Voting is a moment in representative democracy. This is what the moment of November 6 produced.
Nov. 6, 2012, the nation votes: Obama 69.9m votes or 51 percent, Romney 60.9m votes or 47 percent.
Dec. 12, 2012, the Electoral College votes: Obama 332, Romney 206.
Jan. 3, 2013 the 113th U.S. Congress is sworn in. Senate members elected: Republicans 8 seats, 39m votes; Democrats 23 seats, 50m votes; Independents 2 seats, 1.5 m votes.
So where is one-person, one vote? U.S. House of Representatives: Republicans 234 members, with 58.6m votes; Democrats 201 members, with 59.6m votes.
Who won the House? Gerrymandering won the House by the redistricting process demanded every ten years, with Republicans controlling the processes in many swing states.
What’s a Democrat to do? Join the movement.
Generationally, President Obama is a “boomer.” He, as other boomers, witnessed politics as a succession of movements; civil rights, women's rights, environmental rights, student rights, the rights to peace, senior rights, and more recently, LGBT rights, Latino rights, and hopefully a meaningful rise of working middle class rights. The movements that President Obama lived through shaped his political consciousness.
Participatory democracy also created a generation of idealist activist who visions to end oppression and create opportunities through expanding justice is never ending. Participatory democracy is transformative in that it is a rebirth of citizenship as an inherent and ongoing responsibility in democracy. It is not a one day event, or a moment, once every year, or four years.
“Preserving our individual freedoms ultimately requires collective action.” On November 6th, the campaign apparatus of “Obama for America” delivered the moment. On January 21st, the president’s agenda for “Organizing for America” was defined. A movement is being launched. Eisenhower’s “Sputnik Moment” was recalled in the POTUS’s State of the Union Address in 2011. Now with four years to implement, President Obama has launched the movement towards sustainable development. “The path towards sustainable energy sources will be long and sometimes difficult. But America cannot resist this transition, we must lead it.”
Sustainable development is simply defined as development not only serving the present generation, but our children’s generation and their children’s generation. Boomers, Gen Xers, and the Millenniums, the working generations of our times, with assistance from the Silent and the Greatest Generations will be united in common a cause. “My fellow Americans, we are made for this moment, and we will seize it — so long as we seize it together.” This is the birth of the sustainable development movement in America. President Obama has seized the global leadership upon which his legacy will stand.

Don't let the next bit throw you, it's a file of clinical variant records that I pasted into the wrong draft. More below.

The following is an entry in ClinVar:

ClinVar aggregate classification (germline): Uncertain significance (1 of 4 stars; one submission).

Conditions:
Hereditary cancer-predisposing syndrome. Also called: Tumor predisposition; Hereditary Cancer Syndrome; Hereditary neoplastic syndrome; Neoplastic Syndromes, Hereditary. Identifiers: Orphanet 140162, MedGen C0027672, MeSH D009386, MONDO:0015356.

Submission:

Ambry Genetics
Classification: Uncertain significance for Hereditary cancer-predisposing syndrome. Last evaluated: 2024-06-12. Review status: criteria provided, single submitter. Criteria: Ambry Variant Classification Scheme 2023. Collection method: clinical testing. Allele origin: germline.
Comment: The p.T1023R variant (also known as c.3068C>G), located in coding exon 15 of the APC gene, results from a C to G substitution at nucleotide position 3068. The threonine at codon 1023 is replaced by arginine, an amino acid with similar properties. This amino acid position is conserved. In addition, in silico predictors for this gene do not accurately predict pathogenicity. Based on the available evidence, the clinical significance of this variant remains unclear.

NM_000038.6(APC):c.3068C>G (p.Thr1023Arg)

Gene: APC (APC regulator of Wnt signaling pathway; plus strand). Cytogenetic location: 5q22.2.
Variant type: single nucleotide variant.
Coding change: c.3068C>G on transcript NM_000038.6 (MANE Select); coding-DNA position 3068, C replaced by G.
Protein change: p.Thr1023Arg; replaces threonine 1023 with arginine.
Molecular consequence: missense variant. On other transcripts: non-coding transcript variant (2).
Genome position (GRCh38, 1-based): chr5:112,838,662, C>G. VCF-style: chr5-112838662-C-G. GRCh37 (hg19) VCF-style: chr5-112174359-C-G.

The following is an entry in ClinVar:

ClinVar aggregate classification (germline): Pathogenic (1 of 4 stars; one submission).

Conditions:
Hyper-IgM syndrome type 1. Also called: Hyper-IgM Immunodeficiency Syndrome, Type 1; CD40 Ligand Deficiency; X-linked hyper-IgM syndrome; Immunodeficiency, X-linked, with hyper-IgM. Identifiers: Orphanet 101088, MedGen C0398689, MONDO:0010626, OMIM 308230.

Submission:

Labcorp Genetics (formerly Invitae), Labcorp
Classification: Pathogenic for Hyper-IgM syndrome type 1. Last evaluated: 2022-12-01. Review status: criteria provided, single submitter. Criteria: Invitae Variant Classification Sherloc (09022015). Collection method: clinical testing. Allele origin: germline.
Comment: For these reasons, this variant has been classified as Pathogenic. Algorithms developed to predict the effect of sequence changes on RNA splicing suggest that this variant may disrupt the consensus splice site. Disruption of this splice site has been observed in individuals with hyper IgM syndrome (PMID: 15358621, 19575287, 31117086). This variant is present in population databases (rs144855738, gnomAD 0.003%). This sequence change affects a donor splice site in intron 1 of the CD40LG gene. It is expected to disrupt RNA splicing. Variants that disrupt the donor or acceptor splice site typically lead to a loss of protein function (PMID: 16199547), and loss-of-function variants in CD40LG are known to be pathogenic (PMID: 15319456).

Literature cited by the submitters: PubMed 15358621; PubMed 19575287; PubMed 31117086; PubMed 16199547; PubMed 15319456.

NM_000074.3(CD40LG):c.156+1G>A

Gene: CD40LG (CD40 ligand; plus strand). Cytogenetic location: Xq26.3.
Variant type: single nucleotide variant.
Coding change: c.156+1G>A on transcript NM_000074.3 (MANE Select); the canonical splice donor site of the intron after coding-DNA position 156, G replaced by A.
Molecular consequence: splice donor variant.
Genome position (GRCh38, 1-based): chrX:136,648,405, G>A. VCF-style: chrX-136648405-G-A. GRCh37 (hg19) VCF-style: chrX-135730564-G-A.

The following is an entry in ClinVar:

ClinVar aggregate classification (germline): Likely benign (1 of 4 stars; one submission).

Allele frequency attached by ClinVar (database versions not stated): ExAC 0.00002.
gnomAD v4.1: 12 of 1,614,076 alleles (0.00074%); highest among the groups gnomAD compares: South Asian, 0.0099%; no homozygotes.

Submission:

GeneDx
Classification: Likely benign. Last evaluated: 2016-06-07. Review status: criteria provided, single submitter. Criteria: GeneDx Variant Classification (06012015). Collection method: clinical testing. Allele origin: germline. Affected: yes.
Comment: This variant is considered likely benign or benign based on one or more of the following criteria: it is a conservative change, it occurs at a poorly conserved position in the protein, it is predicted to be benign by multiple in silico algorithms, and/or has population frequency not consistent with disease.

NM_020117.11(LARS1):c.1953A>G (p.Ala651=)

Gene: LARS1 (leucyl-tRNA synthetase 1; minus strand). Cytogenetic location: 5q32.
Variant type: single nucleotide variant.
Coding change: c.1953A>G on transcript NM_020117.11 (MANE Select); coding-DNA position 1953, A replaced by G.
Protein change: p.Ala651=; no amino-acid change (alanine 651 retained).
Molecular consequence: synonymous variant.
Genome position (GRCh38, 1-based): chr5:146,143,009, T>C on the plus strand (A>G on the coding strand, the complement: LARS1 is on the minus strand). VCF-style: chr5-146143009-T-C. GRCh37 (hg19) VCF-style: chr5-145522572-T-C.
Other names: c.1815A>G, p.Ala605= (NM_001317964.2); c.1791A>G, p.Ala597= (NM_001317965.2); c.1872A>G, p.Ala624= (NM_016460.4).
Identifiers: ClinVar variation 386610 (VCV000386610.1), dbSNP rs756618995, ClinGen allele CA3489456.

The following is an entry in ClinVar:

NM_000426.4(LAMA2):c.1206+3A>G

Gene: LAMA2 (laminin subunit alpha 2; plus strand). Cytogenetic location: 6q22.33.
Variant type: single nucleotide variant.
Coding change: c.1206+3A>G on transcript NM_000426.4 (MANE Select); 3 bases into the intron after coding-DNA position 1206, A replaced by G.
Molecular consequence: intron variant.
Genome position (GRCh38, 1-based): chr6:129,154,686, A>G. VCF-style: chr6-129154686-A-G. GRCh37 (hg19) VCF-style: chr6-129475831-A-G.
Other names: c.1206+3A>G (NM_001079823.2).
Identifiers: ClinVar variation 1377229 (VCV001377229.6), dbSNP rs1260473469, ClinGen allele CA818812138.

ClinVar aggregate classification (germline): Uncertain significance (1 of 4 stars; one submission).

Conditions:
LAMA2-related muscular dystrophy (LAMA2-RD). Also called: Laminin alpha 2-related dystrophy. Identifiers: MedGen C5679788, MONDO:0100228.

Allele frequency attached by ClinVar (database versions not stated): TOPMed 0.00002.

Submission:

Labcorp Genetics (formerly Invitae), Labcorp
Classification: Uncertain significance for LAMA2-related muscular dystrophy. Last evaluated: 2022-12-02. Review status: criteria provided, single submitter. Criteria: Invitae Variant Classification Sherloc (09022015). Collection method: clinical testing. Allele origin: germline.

The movement is the coalescing of the power and the energy of our generations, uniting, to lead the world in meeting human needs by expanding human rights and equality. “We, the people, still believe that our obligations as Americans are not just to ourselves, but to all posterity.” Sustainable development means creating a global sustainable economy inextricably linked to the reduction of poverty.
Our Common Future, the Report of the World Commission on Environment and Development written 24 years ago, has found its place in history in the vision of President Obama. He closed his inaugural address, “With common effort and common purpose, with passion and dedication, let us answer the call of history and carry into an uncertain future the precious light of freedom.”
Five times President Obama challenged us, “Our journey is not complete.” Five times he identifies us as “We the People.” Seven times he reminds us that we must create democracy “together.” If that’s not a call for participatory democracy and creating a movement of sustainable development, I do not know what is.
Julian is a professor and provost faculty fellow in the Political Science Department at Pace University in New York City.